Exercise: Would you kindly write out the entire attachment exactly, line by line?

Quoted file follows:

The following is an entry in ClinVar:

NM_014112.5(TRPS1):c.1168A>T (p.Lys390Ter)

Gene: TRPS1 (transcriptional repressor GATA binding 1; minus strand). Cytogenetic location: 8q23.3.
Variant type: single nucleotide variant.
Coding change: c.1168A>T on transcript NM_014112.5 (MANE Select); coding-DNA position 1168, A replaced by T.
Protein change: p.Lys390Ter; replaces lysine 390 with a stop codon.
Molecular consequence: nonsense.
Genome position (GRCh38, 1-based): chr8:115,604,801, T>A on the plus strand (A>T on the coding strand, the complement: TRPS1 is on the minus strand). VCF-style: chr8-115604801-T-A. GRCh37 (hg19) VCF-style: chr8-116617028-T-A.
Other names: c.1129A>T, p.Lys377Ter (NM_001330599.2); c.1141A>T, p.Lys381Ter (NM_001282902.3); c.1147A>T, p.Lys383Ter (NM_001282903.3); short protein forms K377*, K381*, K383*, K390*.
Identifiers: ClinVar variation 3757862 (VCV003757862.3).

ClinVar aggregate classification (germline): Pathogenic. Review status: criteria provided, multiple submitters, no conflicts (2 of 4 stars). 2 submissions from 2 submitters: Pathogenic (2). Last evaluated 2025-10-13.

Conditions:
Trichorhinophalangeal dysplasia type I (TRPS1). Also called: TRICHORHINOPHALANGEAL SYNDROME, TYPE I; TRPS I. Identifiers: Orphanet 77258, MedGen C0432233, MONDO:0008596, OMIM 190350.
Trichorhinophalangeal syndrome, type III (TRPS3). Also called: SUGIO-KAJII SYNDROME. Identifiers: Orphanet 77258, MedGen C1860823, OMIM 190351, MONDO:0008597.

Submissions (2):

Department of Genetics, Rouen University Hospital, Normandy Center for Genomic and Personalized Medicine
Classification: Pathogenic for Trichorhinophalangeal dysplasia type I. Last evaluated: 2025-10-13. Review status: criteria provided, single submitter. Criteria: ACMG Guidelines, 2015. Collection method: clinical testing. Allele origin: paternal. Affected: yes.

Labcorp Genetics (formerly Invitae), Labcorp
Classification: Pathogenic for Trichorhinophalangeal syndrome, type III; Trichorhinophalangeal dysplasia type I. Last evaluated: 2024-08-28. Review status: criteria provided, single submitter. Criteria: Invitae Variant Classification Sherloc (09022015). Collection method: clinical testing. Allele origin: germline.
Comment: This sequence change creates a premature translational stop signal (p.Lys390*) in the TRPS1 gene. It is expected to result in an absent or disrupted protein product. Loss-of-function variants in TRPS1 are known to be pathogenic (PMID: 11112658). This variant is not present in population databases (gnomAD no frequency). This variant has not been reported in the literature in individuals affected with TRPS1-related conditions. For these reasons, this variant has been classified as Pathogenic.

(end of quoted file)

The following is an entry in ClinVar:

NM_014112.5(TRPS1):c.1168A>T (p.Lys390Ter)

Gene: TRPS1 (transcriptional repressor GATA binding 1; minus strand). Cytogenetic location: 8q23.3.
Variant type: single nucleotide variant.
Coding change: c.1168A>T on transcript NM_014112.5 (MANE Select); coding-DNA position 1168, A replaced by T.
Protein change: p.Lys390Ter; replaces lysine 390 with a stop codon.
Molecular consequence: nonsense.
Genome position (GRCh38, 1-based): chr8:115,604,801, T>A on the plus strand (A>T on the coding strand, the complement: TRPS1 is on the minus strand). VCF-style: chr8-115604801-T-A. GRCh37 (hg19) VCF-style: chr8-116617028-T-A.
Other names: c.1129A>T, p.Lys377Ter (NM_001330599.2); c.1141A>T, p.Lys381Ter (NM_001282902.3); c.1147A>T, p.Lys383Ter (NM_001282903.3); short protein forms K377*, K381*, K383*, K390*.
Identifiers: ClinVar variation 3757862 (VCV003757862.3).

ClinVar aggregate classification (germline): Pathogenic. Review status: criteria provided, multiple submitters, no conflicts (2 of 4 stars). 2 submissions from 2 submitters: Pathogenic (2). Last evaluated 2025-10-13.

Conditions:
Trichorhinophalangeal dysplasia type I (TRPS1). Also called: TRICHORHINOPHALANGEAL SYNDROME, TYPE I; TRPS I. Identifiers: Orphanet 77258, MedGen C0432233, MONDO:0008596, OMIM 190350.
Trichorhinophalangeal syndrome, type III (TRPS3). Also called: SUGIO-KAJII SYNDROME. Identifiers: Orphanet 77258, MedGen C1860823, OMIM 190351, MONDO:0008597.

Submissions (2):

Department of Genetics, Rouen University Hospital, Normandy Center for Genomic and Personalized Medicine
Classification: Pathogenic for Trichorhinophalangeal dysplasia type I. Last evaluated: 2025-10-13. Review status: criteria provided, single submitter. Criteria: ACMG Guidelines, 2015. Collection method: clinical testing. Allele origin: paternal. Affected: yes.

Labcorp Genetics (formerly Invitae), Labcorp
Classification: Pathogenic for Trichorhinophalangeal syndrome, type III; Trichorhinophalangeal dysplasia type I. Last evaluated: 2024-08-28. Review status: criteria provided, single submitter. Criteria: Invitae Variant Classification Sherloc (09022015). Collection method: clinical testing. Allele origin: germline.
Comment: This sequence change creates a premature translational stop signal (p.Lys390*) in the TRPS1 gene. It is expected to result in an absent or disrupted protein product. Loss-of-function variants in TRPS1 are known to be pathogenic (PMID: 11112658). This variant is not present in population databases (gnomAD no frequency). This variant has not been reported in the literature in individuals affected with TRPS1-related conditions. For these reasons, this variant has been classified as Pathogenic.